For many financial advisors, client service has turned into a series broken promises. The best of intentions have turned into sloppy messes. They are heaps of confusing, conflicting activities…poorly designed and impossible to execute.
It usually starts with too many clients. And continues with mazes of perplexing clients segments. In the end, there aren’t enough hours in the day to keep up.
The freedom that should come with a healthy, growing business turns into ulcers. You wonder…
- when you spoke with a client last
- where you’ll find time to return calls
- how you’ll keep up with the recurring contact sequences you put in place
- why you got yourself into this mess
The freedom to work with clients you enjoy doesn’t feel free if you can’t make sense of it. If it becomes unrecognizable because you’ve layered patches on top of fixes. If it turns client service into a chore.
In a client-focused practice, the client part should be FUN.
What’s needed? Two things: fewer clients and a repeatable service model.
Yes, that’s what I wrote…fewer clients. More is not better. The 80\20 rule, deny it at your own peril, tells the story.
Think of this as getting down to your core.
In recent years, I’ve worked with hundreds of advisors on this very issue. From out of control teams with hundreds of tangled clients to highly specialized practices with clear focuses, the question remains constant: Can you do more with less?
The answer is always a resounding yes.
- Revenues double and triple as advisors shed hundreds of clients from their books.
- High quality referrals stream in as advisors raise the bar to entry into their practices.
- Sanity is restored when teams really get to know their most important clients.
These are all signs of freedom…financial freedom, freedom of client selection, freedom of time and freedom from stress.
This freedom can be compounded when you add a REPEATABLE service model.
A while back, I was talking with an advisor about his client contact routine. He already bought into the “less is more” mind set. Yet while producing well over 7 figures of annually recurring fees with fewer than 75 clients, he admitted to “losing touch”.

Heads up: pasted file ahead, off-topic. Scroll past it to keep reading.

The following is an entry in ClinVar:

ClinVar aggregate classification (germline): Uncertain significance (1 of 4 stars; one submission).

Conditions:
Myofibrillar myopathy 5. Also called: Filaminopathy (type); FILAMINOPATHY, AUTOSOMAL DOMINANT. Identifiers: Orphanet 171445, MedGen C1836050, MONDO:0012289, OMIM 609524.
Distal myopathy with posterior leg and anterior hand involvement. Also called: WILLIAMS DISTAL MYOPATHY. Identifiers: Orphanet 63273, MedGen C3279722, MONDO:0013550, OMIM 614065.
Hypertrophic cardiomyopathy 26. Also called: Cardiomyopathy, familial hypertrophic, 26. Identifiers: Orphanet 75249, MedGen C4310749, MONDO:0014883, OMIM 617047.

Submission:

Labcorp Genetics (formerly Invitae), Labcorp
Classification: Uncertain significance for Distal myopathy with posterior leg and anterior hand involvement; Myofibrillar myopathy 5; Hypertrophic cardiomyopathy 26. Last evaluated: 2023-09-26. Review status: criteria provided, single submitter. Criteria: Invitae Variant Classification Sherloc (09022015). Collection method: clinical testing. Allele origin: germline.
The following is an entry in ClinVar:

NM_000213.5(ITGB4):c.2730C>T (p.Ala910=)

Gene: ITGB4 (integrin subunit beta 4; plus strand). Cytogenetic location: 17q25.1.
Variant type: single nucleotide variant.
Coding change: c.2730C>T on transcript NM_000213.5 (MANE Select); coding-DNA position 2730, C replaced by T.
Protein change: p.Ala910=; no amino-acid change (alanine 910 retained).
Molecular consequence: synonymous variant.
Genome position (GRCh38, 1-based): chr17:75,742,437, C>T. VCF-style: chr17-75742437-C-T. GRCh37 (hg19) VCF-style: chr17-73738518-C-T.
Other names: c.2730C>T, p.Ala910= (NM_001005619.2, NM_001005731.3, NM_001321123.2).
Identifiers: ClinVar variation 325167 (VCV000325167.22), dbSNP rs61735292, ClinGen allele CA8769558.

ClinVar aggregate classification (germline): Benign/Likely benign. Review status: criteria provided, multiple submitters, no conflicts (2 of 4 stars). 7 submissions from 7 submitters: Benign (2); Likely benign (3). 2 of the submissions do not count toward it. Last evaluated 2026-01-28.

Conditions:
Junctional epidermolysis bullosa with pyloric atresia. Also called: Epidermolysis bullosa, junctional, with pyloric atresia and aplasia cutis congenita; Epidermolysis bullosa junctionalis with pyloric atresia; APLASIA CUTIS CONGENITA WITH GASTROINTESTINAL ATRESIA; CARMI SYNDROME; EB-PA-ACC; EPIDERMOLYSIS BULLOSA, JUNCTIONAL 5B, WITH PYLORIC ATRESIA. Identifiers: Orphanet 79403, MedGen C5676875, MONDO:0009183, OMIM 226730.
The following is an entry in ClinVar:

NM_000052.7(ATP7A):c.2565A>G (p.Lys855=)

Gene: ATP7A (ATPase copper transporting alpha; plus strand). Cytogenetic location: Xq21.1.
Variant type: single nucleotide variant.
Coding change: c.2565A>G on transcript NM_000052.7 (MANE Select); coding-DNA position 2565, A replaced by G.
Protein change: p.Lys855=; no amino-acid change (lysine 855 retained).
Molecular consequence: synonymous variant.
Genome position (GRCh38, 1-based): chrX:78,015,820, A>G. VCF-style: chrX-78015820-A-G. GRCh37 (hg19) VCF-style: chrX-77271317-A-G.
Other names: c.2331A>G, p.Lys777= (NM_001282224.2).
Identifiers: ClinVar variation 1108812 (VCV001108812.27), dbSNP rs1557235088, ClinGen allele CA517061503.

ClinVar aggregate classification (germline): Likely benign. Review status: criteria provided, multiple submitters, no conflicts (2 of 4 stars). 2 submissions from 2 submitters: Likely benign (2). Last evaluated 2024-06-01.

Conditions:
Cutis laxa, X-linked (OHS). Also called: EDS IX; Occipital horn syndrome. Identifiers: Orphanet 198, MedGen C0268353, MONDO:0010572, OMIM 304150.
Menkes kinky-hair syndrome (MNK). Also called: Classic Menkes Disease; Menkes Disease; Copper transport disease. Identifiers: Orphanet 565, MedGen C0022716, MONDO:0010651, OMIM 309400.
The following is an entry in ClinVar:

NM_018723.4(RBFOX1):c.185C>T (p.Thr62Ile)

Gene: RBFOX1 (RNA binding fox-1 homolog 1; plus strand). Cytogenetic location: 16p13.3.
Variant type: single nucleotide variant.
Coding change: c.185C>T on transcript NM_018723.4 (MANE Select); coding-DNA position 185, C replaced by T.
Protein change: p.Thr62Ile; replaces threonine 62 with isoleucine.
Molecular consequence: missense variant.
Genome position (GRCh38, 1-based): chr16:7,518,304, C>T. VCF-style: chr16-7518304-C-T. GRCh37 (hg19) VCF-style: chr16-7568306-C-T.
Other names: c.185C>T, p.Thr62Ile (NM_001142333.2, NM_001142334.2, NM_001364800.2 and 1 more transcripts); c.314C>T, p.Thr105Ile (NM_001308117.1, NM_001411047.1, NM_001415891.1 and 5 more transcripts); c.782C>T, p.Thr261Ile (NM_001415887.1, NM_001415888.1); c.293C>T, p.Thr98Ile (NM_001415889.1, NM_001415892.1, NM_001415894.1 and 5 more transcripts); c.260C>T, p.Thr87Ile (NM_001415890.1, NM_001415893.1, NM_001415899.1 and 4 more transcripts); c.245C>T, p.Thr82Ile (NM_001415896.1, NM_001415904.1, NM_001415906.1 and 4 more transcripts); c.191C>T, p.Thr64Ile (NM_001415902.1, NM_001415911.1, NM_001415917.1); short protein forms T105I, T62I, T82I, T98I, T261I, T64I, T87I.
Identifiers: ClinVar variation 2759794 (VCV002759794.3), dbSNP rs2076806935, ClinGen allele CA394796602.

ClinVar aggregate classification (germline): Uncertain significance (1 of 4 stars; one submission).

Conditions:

And now, some of his clients were grumbling loudly.
For the first time in years, he had just fought off an account transfer. This top 25 client was looking for greener pastures. A decades old relationship was willing to try out a veritable rookie at another firm.
The client felt ignored. He no longer knew what to expect from the advisor.
The fact that this client’s portfolio was outpacing the S&P 500 didn’t matter. All the time the advisor had put into this client’s financial plan didn’t matter. The advisor’s 60, 70 and 80 hour workweeks didn’t matter.
Deep down, the advisor felt sure this revolt wasn’t isolated to just one client.
What was missing?
A disciplined client care ritual. The time gained from managing fewer relationships had spun out of control. The goal of more time for fewer clients had been dashed. He was actually spending MORE time in the office each week.
What could be more important than spending time with clients?
So we implemented a monthly contact routine. The idea was to dedicate a specific hour each month to each client. With 75 clients, that’s been less than four hours per day. More importantly, it’s a repeatable approach to client care.
His clients love it. Now, they know what to expect each and every month.
In subsequent months, the advisor spent less time in the office. He had a huge increase in referrals from his clients. His year over year production grew measurably.
By applying the discipline of a repeatable client contact to a limited number of clients, he has improved the quality of his freedom.
I have seen this scenario play out over and over again. The results are dramatic and sustainable.
Discipline applied to client care means greater freedom.
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